The US seasonal drought outlook map produced by NOAA is a useful tool for foresters, wildland firefighters and communities as they prepare to embrace wildfire preparedness activities before the spring of 2016 begins. According to the website, “The National Significant Wildland Fire Potential Outlook is intended as a decision support tool for wildland fire managers, providing an assessment of current weather and fuels conditions and how these will evolve in the next four months. The objective is to assist fire managers in making proactive decisions that will improve protection of life, property and natural resources, increase fire fighter safety and effectiveness, and reduce firefighting costs.” They suggested that individuals needing more information contact their local Geographic Area Predictive Services unit.
New areas identified where drought conditions are likely to develop include Hawaii, Montana, North Dakota, Wyoming, the south eastern area of Idaho and the northern parts of Michigan and Wisconsin where devastating wildfires (like the Peshtigo Fire) occurred in the late 1800’s and early 1900’s. This seasonal drought outlook has been affected by rainfall events in the Carolina’s, El Nino conditions and tropical storm events such as the remnants of Hurricane Patricia, that dumped rain in parts of the Great Plains and according to the report the drought that has impacted California, Western Nevada and the Eastern portions of Washington and Oregon will continue.
Wisconsin, one of the states predicted to have a developing condition of drought and concern for wildfire occurrence by the NOAA prediction has online information available to home owners who are interested in reducing their risk to wildfire. In an article, “Planning for Wildfire is a Community Effort” by Amy Luebeke WUI Specialist for West Central Wisconsin. Some of the benefits listed for becoming a recognized Firewise community include:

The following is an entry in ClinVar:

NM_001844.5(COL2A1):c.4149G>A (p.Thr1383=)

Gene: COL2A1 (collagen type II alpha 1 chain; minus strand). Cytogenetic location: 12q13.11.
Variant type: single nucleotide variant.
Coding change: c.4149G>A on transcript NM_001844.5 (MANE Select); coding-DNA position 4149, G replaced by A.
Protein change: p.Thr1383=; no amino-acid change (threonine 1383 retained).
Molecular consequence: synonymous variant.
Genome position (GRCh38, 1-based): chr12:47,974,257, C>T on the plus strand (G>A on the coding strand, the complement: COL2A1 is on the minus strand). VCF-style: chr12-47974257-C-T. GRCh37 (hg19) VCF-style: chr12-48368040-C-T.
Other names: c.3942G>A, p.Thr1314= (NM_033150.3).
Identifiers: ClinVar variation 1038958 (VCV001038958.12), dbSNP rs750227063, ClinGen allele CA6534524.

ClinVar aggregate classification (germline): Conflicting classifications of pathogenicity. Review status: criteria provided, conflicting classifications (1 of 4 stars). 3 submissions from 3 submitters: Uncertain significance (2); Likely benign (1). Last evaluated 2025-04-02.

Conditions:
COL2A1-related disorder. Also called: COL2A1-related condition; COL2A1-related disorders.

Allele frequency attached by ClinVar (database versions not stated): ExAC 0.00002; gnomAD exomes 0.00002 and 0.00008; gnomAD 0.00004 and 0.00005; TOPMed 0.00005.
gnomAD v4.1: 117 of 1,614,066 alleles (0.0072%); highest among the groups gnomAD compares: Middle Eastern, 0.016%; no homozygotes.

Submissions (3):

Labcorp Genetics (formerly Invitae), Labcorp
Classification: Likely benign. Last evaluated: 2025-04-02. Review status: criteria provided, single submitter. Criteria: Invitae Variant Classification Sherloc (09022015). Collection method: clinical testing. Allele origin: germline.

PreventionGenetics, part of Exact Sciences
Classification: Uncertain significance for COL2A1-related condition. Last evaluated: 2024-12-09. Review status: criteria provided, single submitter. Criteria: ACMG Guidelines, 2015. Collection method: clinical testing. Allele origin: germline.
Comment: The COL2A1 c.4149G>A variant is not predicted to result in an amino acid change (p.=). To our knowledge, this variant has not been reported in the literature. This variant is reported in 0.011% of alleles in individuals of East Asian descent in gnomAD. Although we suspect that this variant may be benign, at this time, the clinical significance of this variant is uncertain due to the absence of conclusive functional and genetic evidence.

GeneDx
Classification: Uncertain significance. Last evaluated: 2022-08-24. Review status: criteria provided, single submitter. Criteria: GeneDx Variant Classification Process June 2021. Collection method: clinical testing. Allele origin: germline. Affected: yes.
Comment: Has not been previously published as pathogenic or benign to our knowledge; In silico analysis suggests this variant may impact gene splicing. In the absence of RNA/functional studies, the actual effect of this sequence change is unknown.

- Creates defensible space which prevents fires from advancing and endangering buildings and lives
- Wildfires are suppressed faster and remain smaller because firefighters are able to concentrate their efforts on fighting wildfires rather than devoting often limited resources to protecting buildings
- Improves relations with local fire staff and other stakeholders
- Offers peace of mind, knowing that your neighborhood is doing what it can to protect itself
This article also provides a seasonal checklist of activities homeowners can accomplish at different times of the year to improve the survivability of their homes in the event of a wildfire. Their simple and easy to follow fall and winter list provides guidance to homeowners to enable them to seasonally embrace changes that will make a difference during these predicted drought conditions.
The list shares:
- Rake and compost yard and garden debris
- Consider composting leaf piles instead of burning
- Replace wood mulch with decorative rocks
- After your firewood runs out, move future piles at least 30 feet from any structure
- Wait until the ground is completely snow-covered to burn leaf and debris piles
- Thin and prune conifer trees
We can all embrace simple change such as these mentioned above that will help us all Live a Year Less Dangerously from Wildfire (YLLDW).